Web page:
Party time for US as dollar and Dow Jones reach new highs
City Index November 24, 2016 1:52 AM
<p>It’s a bad day for turkeys, but not for USD traders. The dollar index surged to its highest level since 2003 yesterday, and greenback strength […]</p>
It’s a bad day for turkeys, but not for USD traders. The dollar index surged to its highest level since 2003 yesterday, and greenback strength is particularly noticeable versus the Japanese yen, which has lost more than 1% versus the USD in the last 24 hours. Considering USD/JPY is considered a key gauge of market sentiment, the market for US assets is hot right now, and the Dow Jones also reached a fresh record high on Wednesday.
While we expect things to quieten down over the next two days for the Thanksgiving holiday in the US, the strong USD/ rising US yield theme is likely to persist through to the end of the year. 10-year US Treasury yields are at their highest level since 2015, and since Donald Trump won the US Presidential election, yields have risen by some 65 basis points.
A December Fed rate hike is one way bet
A key driver of USD strength is expectations that the Fed will raise interest rates next month. The November minutes, released on Wednesday, gave a clear signal that rates will rise when the Fed meets next month. Some members noted in the minutes that “to preserve credibility” a 25bp rate rise needed to occur “at the next meeting.” This is about as explicit as you will get from the Fed.
Fed Fund Futures are pricing in a 100% chance of a 25bp hike next month. While we expect the Fed to hike, the market is so once way right now, there is an attractive risk/reward betting on them not hiking in December, the Fed have surprised markets before, although not to this extent. Interestingly, the market is also pricing in a 30% chance that rates could rise three times in the next 12 months. Considering the Fed has only hiked rates once since 2006, this is a pretty aggressive pace of tightening that the market is expecting, which is also dollar positive.
Government borrowing, the next big thing for FX
The prospect of fiscal largesse under a Donald Trump Presidency, and a multi billion stimulus plan, potentially as early as next year, is a key driver of the stronger dollar right now, as it could free up the Fed to hike interest rates in 2017 at a faster pace than most in the market (60%) think is likely. Thus, watch this space for Treasury yields, if the Fed is willing to trade monetary stimulus for fiscal stimulus then Treasury yields could have much further to go on the upside, and the financial market reaction could be sharp and severe.
The Autumn statement to end all Autumn statements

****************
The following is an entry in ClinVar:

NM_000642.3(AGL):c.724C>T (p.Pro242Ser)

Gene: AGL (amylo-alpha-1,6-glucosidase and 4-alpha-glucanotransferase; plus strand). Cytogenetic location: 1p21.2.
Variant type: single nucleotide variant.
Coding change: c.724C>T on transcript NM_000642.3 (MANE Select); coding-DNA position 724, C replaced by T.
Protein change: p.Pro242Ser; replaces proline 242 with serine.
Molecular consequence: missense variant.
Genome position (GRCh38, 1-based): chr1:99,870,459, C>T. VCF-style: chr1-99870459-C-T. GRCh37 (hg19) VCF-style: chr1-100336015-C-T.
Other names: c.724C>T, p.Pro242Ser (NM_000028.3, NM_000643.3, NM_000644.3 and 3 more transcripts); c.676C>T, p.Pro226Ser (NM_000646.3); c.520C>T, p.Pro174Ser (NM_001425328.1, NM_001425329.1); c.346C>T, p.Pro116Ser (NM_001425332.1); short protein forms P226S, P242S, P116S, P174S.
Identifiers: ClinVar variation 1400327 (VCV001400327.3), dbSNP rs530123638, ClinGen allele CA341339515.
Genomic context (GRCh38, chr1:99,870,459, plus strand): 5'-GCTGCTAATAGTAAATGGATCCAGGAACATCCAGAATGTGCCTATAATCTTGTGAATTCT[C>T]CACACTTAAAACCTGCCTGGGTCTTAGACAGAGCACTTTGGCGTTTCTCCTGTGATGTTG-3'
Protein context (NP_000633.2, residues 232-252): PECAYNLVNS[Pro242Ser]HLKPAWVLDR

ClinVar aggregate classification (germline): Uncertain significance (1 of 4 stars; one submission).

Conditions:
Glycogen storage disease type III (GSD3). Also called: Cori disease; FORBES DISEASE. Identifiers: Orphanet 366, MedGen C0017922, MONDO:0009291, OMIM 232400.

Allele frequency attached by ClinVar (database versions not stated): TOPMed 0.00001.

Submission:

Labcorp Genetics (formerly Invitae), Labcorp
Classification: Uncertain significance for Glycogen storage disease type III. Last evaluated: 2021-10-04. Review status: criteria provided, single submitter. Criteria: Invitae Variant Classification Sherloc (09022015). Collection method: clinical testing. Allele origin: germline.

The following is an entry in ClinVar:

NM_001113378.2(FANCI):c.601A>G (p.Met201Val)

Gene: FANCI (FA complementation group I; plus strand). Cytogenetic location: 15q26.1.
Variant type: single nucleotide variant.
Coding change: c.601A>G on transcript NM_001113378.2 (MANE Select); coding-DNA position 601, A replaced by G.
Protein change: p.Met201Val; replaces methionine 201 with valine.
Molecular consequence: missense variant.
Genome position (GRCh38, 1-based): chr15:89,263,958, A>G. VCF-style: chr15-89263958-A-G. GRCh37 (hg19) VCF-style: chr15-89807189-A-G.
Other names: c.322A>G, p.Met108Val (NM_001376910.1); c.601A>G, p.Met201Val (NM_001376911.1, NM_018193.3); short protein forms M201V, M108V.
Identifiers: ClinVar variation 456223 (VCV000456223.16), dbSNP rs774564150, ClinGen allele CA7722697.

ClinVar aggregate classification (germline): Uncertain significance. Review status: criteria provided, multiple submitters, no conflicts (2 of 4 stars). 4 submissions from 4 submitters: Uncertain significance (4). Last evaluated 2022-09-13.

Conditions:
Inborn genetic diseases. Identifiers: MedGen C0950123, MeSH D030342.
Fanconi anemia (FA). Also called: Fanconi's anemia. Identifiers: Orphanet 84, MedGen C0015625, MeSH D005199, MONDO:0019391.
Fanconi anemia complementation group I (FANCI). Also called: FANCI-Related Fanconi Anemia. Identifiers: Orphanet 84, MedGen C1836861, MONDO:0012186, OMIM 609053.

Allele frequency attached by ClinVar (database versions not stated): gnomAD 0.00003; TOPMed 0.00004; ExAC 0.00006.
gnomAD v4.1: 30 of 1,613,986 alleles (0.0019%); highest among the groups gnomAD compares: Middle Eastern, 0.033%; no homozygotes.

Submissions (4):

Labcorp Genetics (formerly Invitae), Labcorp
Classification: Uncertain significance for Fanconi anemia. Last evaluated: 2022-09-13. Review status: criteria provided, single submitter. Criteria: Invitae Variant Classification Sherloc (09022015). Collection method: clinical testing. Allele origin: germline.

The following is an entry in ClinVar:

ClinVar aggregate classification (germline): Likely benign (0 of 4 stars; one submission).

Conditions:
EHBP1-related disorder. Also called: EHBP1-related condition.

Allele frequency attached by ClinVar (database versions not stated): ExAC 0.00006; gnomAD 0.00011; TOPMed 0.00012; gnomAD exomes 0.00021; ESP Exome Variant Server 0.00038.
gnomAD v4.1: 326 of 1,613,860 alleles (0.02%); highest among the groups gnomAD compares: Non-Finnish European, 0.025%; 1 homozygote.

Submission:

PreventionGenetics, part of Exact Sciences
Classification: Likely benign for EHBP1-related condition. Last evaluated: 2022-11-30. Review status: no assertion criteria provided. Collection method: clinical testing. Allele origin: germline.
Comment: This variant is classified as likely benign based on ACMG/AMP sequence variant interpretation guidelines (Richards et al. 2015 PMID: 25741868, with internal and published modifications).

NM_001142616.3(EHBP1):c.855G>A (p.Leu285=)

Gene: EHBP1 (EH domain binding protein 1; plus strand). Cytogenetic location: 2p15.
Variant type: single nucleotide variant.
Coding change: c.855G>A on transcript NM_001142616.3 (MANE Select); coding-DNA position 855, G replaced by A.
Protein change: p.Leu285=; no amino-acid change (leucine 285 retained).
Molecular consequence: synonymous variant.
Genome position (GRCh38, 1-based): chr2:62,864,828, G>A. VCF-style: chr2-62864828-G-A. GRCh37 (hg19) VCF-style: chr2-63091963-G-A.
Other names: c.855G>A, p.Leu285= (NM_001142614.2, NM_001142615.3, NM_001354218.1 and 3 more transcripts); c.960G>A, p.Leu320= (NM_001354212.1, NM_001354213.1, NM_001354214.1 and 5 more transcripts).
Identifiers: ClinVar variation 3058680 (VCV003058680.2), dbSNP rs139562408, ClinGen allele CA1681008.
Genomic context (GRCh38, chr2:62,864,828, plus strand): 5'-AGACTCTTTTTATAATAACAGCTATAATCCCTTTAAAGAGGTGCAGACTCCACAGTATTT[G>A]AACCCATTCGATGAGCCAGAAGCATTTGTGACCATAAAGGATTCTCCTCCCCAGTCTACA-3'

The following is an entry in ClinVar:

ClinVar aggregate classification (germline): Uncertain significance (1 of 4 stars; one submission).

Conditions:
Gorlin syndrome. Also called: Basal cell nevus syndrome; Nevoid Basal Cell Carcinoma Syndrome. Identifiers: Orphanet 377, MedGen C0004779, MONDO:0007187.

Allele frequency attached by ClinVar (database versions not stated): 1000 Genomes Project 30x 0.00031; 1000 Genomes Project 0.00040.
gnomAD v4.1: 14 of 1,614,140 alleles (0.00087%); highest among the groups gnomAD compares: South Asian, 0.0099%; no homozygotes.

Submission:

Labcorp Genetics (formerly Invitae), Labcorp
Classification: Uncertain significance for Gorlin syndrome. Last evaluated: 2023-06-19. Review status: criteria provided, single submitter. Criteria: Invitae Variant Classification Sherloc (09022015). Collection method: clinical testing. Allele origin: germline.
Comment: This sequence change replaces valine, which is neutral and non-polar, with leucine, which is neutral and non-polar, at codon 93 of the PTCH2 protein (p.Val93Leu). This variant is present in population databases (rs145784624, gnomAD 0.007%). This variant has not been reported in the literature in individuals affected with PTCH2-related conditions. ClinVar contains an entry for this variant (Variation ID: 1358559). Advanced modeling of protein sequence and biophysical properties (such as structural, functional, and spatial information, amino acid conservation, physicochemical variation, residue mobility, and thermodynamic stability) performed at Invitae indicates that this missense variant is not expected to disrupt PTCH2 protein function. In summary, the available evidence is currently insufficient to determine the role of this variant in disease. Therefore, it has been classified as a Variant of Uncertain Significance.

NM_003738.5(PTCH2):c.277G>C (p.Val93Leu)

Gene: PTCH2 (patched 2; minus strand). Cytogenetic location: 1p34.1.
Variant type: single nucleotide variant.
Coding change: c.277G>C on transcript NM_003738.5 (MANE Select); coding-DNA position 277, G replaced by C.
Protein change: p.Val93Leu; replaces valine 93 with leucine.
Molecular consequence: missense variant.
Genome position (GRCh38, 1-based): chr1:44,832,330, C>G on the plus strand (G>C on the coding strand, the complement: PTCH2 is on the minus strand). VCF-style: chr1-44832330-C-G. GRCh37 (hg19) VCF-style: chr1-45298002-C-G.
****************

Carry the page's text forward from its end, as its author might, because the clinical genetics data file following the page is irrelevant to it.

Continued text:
This is quite literally true, the most headline grabbing feature from Wednesday’s Autumn statement was that there will be no more Autumn statements, instead Philip Hammond will be a once a year kind of guy when it comes to the Budget. And no wonder he only wants to deliver the Budget once a year, the Chancellor told us on Wednesday that the UK’s debt load will surge to an eye wateringly high 90% of GDP next year before falling slowing over the following years.
Borrowing is back in fashion in the UK
The new Chancellor has no plans to balance the UK’s books during this parliament. This is a massive step change for the UK government, under George Osborne fiscal consolidation was the cornerstone of his strategy for the UK economy. The pound had a delayed reaction to the Chancellor’s a
statement, but once it got the memo that in the current economic environment debt appears to be good for FX, then the pound managed to buck the G10 sell off and actually eke out a gain versus the USD. It will be interesting to see if it can have another stab at 1.25 in thin trading on Thursday. Personally, I prefer short EUR/GBP, if fiscal stimulus and rising debt levels are driving the FX world, then Europe’s austerity plans could weaken the euro in the long term. The next target for EUR/GBP on the downside is 0.8255 – the 200-day sma.
GAIN Capital UK Limited (trading as “City Index”) is an execution-only service provider. This material, whether or not it states any opinions, is for general information purposes only and it does not take into account your personal circumstances or objectives. This material has been prepared using the thoughts and opinions of the author and these may change. However, City Index does not plan to provide further updates to any material once published and it is not under any obligation to keep this material up to date. This material is short term in nature and may only relate to facts and circumstances existing at a specific time or day. Nothing in this material is (or should be considered to be) financial, investment, legal, tax or other advice and no reliance should be placed on it.
No opinion given in this material constitutes a recommendation by City Index or the author that any particular investment, security, transaction or investment strategy is suitable for any specific person. The material has not been prepared in accordance with legal requirements designed to promote the independence of investment research. Although City Index is not specifically prevented from dealing before providing this material, City Index does not seek to take advantage of the material prior to its dissemination. This material is not intended for distribution to, or use by, any person in any country or jurisdiction where such distribution or use would be contrary to local law or regulation.